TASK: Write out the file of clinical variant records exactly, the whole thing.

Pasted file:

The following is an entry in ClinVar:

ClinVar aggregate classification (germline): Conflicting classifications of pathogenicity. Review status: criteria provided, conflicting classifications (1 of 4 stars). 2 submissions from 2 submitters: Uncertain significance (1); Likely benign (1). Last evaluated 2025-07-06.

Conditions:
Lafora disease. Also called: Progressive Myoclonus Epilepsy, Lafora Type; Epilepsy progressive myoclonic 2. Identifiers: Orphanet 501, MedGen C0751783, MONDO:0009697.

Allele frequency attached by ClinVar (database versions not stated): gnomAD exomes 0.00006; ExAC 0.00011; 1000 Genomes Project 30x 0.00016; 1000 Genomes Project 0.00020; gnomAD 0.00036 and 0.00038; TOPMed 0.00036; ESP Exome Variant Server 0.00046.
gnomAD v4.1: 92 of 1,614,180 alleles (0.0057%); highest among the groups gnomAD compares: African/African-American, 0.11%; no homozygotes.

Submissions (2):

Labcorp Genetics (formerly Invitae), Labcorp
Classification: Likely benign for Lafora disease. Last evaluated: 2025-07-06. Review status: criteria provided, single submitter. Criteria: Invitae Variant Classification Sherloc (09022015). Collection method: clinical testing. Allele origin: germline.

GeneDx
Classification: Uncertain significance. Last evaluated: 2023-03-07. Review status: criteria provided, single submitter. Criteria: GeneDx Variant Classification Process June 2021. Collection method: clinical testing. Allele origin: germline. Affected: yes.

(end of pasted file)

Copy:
The following is an entry in ClinVar:

ClinVar aggregate classification (germline): Conflicting classifications of pathogenicity. Review status: criteria provided, conflicting classifications (1 of 4 stars). 2 submissions from 2 submitters: Uncertain significance (1); Likely benign (1). Last evaluated 2025-07-06.

Conditions:
Lafora disease. Also called: Progressive Myoclonus Epilepsy, Lafora Type; Epilepsy progressive myoclonic 2. Identifiers: Orphanet 501, MedGen C0751783, MONDO:0009697.

Allele frequency attached by ClinVar (database versions not stated): gnomAD exomes 0.00006; ExAC 0.00011; 1000 Genomes Project 30x 0.00016; 1000 Genomes Project 0.00020; gnomAD 0.00036 and 0.00038; TOPMed 0.00036; ESP Exome Variant Server 0.00046.
gnomAD v4.1: 92 of 1,614,180 alleles (0.0057%); highest among the groups gnomAD compares: African/African-American, 0.11%; no homozygotes.

Submissions (2):

Labcorp Genetics (formerly Invitae), Labcorp
Classification: Likely benign for Lafora disease. Last evaluated: 2025-07-06. Review status: criteria provided, single submitter. Criteria: Invitae Variant Classification Sherloc (09022015). Collection method: clinical testing. Allele origin: germline.

GeneDx
Classification: Uncertain significance. Last evaluated: 2023-03-07. Review status: criteria provided, single submitter. Criteria: GeneDx Variant Classification Process June 2021. Collection method: clinical testing. Allele origin: germline. Affected: yes.